March 26, 2015 Gene Schlesinger

Holy Week: A Primer

Holy Week is the highlight of the Christian year. It has the highest concentration of liturgical observances, and it commemorates the central events of the Christian faith. All the rest of the Christian year, from Christmas to Pentecost takes its basic meaning from what we celebrate during Holy Week.

During this week, we trace the last week of Jesus’s earthly life and celebrate his resurrection,[1] because it was in the drama that unfolds this week that our salvation was achieved. The best way to “understand” Holy Week is by experience, participating in its liturgies. So this primer is not going to be a play by play. Instead, it’s a basic orientation to help you know what to expect so you can engage as fruitfully as possible.

Palm/Passion Sunday

Sunday in Holy Week corresponds to Jesus’s triumphal entry into Jerusalem. We will begin our service with a procession with palm fronds,[2] recalling the way Jesus was greeted when he came to Jerusalem for the last time. The Eucharistic liturgy for the day looks ahead to how this week will end, though, with readings that focus on Christ’s passion. The movement from jubilance to solemnness should leave us with a sense of dissonance that characterizes the week as a whole.

The Triduum (Three Days)

The main action of Holy Week unfolds during the Triduum of Maundy Thursday, Good Friday, and the Easter Vigil. These are one continuous action, broken up over three days,[3] and for the full effect you should come to all three.

Maundy Thursday [4]

On this day we commemorate the institution of the Eucharist, which Jesus established on the night before he suffered. On this night he also washed his disciples feet and commanded us to do the same for one another. And so we wash each other’s feet on Maundy Thursday. This is a humble and humbling act.[5]After the Eucharist, the altar is stripped and all the decorations of the church are removed or shrouded. This corresponds to Jesus’s gradual abandonment by even his close friends before his suffering. He goes alone to accomplish our salvation. We depart in silence.

Good Friday

On this day we recall especially Jesus’s death on the cross. There is a reading of the Passion from John’s Gospel, in which we all take part, which emphasizes the fact that we all have some responsibility for Christ’s death, and that he came to die for all of us. A cross is brought into the church for us to contemplate and to venerate.[6] According to ancient custom, the Eucharist is not celebrated on GoodFriday, so we have communion from the elements consecrated on Maundy Thursday.[7] We depart again in silence.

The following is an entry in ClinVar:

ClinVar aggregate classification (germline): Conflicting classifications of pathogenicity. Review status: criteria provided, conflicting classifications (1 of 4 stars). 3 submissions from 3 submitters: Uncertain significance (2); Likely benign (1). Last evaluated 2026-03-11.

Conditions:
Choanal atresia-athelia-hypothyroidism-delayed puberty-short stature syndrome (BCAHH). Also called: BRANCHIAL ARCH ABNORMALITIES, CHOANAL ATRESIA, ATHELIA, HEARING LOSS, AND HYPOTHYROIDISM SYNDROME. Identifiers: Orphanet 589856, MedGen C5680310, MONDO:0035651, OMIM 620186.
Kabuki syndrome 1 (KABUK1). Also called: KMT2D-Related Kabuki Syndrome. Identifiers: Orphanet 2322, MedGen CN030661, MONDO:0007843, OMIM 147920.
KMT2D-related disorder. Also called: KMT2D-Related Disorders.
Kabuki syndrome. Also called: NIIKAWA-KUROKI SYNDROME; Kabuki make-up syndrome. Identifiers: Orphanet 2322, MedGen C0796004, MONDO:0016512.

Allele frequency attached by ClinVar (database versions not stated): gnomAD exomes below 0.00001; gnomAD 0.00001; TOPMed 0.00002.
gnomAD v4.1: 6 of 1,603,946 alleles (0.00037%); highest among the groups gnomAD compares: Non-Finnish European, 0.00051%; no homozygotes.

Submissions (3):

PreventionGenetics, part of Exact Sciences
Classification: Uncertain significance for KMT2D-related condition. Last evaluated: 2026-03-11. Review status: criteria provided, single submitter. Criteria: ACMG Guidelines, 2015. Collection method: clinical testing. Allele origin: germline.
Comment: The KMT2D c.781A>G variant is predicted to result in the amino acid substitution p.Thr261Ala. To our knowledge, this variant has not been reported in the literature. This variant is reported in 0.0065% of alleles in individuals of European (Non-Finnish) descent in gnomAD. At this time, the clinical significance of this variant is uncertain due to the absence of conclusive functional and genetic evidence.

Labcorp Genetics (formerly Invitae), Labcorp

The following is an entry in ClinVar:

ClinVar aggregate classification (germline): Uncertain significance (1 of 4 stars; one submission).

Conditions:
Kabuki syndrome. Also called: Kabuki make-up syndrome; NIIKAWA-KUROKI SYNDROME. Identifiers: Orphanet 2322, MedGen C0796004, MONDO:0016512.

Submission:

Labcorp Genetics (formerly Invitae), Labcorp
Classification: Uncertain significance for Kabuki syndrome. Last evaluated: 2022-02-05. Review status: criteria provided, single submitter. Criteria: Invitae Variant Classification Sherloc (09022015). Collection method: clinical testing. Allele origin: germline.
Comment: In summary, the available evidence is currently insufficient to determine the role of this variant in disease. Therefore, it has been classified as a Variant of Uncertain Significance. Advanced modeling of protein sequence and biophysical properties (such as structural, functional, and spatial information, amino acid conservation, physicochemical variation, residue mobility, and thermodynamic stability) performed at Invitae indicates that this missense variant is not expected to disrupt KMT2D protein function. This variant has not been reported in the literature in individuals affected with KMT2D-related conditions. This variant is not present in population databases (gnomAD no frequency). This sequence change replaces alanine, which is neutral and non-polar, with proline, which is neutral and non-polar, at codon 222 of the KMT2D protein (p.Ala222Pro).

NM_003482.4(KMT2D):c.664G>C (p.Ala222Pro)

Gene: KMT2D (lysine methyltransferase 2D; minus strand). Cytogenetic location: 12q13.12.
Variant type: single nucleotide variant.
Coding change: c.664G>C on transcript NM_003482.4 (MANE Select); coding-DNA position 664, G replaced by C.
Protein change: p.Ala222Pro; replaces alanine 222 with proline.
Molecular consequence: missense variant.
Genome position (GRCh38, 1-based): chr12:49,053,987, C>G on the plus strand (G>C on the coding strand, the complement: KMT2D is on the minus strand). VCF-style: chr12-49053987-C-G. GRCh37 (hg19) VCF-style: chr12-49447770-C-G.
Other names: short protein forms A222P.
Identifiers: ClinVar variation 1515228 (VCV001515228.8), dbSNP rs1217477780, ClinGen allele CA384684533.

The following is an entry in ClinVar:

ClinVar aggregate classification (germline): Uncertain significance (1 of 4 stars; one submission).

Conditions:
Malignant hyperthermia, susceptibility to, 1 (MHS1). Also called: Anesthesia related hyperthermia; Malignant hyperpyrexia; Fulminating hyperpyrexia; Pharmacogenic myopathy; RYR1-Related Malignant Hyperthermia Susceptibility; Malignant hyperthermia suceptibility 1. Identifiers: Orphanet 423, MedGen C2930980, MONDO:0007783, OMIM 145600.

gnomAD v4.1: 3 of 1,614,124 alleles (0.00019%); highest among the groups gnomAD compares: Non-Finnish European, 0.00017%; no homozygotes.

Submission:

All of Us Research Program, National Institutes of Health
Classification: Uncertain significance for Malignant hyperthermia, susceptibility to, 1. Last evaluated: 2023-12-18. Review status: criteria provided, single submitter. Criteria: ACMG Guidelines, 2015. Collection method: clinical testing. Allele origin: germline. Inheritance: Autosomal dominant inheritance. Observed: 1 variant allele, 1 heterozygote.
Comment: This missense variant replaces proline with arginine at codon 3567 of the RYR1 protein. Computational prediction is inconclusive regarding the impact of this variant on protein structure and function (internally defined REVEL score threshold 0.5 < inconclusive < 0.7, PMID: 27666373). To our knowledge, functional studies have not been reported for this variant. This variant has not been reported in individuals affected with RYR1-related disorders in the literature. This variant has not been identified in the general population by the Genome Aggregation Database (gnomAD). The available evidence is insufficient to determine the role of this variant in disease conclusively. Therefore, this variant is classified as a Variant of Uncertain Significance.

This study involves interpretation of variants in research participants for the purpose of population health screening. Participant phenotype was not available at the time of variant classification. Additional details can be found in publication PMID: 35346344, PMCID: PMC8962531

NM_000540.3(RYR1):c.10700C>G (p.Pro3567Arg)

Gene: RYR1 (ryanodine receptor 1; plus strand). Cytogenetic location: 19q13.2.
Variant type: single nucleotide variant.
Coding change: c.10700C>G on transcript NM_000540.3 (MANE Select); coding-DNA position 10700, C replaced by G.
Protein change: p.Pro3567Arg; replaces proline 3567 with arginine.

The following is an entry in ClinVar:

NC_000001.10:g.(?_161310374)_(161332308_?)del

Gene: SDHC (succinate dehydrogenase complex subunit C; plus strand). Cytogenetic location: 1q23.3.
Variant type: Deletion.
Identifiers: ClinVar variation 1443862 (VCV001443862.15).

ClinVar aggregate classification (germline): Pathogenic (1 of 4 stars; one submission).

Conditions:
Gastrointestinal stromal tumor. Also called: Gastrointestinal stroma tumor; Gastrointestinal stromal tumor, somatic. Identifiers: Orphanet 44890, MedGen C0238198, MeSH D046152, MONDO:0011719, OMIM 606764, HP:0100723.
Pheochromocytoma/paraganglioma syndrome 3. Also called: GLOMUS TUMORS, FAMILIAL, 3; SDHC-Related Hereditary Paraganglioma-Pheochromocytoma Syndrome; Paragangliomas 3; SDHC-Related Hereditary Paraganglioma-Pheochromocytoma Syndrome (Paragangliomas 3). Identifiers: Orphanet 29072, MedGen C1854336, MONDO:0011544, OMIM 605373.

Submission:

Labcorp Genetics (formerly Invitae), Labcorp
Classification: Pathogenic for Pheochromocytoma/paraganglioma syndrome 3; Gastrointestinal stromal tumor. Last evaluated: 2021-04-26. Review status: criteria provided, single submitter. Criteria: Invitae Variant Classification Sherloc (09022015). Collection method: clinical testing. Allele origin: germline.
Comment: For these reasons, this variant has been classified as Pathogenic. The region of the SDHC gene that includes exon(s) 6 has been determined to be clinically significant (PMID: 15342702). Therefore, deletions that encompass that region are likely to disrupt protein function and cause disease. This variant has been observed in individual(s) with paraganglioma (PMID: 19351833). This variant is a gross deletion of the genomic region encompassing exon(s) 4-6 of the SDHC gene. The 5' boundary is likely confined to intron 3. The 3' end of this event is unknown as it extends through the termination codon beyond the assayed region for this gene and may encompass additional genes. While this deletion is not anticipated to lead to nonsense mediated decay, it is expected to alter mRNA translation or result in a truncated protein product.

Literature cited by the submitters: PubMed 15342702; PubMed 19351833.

The Easter Vigil

The Easter Vigil is the most significant, most pregnant with meaning liturgy of the entire year. Nothing I write here could do it justice. Very briefly: we begin in the darkness with which Good Friday left us, and in which Jesus spent Holy Saturday. The lighting of the paschal candle brings us an anticipation of Jesus’s Easter triumph. We walk through the Old Testament to see the history of how God has saved his people. We initiate new Christians into the church by baptism, chrismation, and their first communion. We celebrate the triumph of Jesus’s resurrection![8] Lent is over, and the 50 Day party known as Easter begins tonight!

Easter Sunday

On Easter Sunday we’ll have a simple said Eucharist followed by a far less simple Easter brunch.



[1] However, to be precise, we must note that Holy Week is not a reenactment of this week. We enter anew into an already completed drama. Jesus has been raised, and so he doesn’t die again, for instance.

[2] Fun fact, the ashes from Ash Wednesday are from Palm Sunday’s palms.

[3] This is indicated, for instance, by the fact that there are no dismissals on Maundy Thursdayor Good Friday. Each service begins in the silence with which the last one left off.

[4] Maundy Thursday takes its name from the new commandment (mandatum) that Jesus gives his disciples: to love one another.

[5] Some people are weirded out by this idea. While you certainly don’t have to do it, we can speak from experience and say that it’s a very moving experience, and you probably won’t regret it.

[6] To venerate something is to show it respect and honor. This may include bowing or kissing. You may or may not feel comfortable with this, but please do take the time to meditate on the glories of the cross.

[7] This underscores the unity of the Triduum as well.

[8] With what’s called the “holy noise.” You’ll want to bring bells and other noise makers. The louder the better.